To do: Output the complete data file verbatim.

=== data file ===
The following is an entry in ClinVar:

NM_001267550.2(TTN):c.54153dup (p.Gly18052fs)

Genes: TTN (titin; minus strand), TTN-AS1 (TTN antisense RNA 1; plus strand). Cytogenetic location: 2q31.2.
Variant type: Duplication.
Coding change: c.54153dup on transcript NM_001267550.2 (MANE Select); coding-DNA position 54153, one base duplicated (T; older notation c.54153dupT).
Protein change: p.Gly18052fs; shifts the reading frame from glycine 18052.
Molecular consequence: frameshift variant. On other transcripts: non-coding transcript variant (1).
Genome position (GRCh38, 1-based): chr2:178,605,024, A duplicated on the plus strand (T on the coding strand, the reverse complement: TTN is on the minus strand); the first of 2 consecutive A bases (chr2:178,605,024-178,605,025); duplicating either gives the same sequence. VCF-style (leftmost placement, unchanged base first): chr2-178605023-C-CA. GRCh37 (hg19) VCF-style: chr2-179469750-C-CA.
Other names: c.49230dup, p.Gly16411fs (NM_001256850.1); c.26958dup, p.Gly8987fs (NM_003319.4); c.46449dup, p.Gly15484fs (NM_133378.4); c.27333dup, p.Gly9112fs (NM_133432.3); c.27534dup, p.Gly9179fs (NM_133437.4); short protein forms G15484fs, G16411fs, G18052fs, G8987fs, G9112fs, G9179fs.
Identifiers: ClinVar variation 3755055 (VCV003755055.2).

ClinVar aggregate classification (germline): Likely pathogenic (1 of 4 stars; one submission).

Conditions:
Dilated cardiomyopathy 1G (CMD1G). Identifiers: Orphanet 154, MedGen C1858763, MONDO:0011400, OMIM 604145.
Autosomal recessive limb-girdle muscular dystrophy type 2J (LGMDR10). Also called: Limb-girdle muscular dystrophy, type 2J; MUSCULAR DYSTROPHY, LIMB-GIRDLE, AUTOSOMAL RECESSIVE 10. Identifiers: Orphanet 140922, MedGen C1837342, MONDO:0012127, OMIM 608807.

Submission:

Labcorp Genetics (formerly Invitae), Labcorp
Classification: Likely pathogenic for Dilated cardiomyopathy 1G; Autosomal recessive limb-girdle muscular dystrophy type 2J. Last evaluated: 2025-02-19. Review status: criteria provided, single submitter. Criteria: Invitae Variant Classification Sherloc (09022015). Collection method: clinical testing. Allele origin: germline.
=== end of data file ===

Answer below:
The following is an entry in ClinVar:

NM_001267550.2(TTN):c.54153dup (p.Gly18052fs)

Genes: TTN (titin; minus strand), TTN-AS1 (TTN antisense RNA 1; plus strand). Cytogenetic location: 2q31.2.
Variant type: Duplication.
Coding change: c.54153dup on transcript NM_001267550.2 (MANE Select); coding-DNA position 54153, one base duplicated (T; older notation c.54153dupT).
Protein change: p.Gly18052fs; shifts the reading frame from glycine 18052.
Molecular consequence: frameshift variant. On other transcripts: non-coding transcript variant (1).
Genome position (GRCh38, 1-based): chr2:178,605,024, A duplicated on the plus strand (T on the coding strand, the reverse complement: TTN is on the minus strand); the first of 2 consecutive A bases (chr2:178,605,024-178,605,025); duplicating either gives the same sequence. VCF-style (leftmost placement, unchanged base first): chr2-178605023-C-CA. GRCh37 (hg19) VCF-style: chr2-179469750-C-CA.
Other names: c.49230dup, p.Gly16411fs (NM_001256850.1); c.26958dup, p.Gly8987fs (NM_003319.4); c.46449dup, p.Gly15484fs (NM_133378.4); c.27333dup, p.Gly9112fs (NM_133432.3); c.27534dup, p.Gly9179fs (NM_133437.4); short protein forms G15484fs, G16411fs, G18052fs, G8987fs, G9112fs, G9179fs.
Identifiers: ClinVar variation 3755055 (VCV003755055.2).

ClinVar aggregate classification (germline): Likely pathogenic (1 of 4 stars; one submission).

Conditions:
Dilated cardiomyopathy 1G (CMD1G). Identifiers: Orphanet 154, MedGen C1858763, MONDO:0011400, OMIM 604145.
Autosomal recessive limb-girdle muscular dystrophy type 2J (LGMDR10). Also called: Limb-girdle muscular dystrophy, type 2J; MUSCULAR DYSTROPHY, LIMB-GIRDLE, AUTOSOMAL RECESSIVE 10. Identifiers: Orphanet 140922, MedGen C1837342, MONDO:0012127, OMIM 608807.

Submission:

Labcorp Genetics (formerly Invitae), Labcorp
Classification: Likely pathogenic for Dilated cardiomyopathy 1G; Autosomal recessive limb-girdle muscular dystrophy type 2J. Last evaluated: 2025-02-19. Review status: criteria provided, single submitter. Criteria: Invitae Variant Classification Sherloc (09022015). Collection method: clinical testing. Allele origin: germline.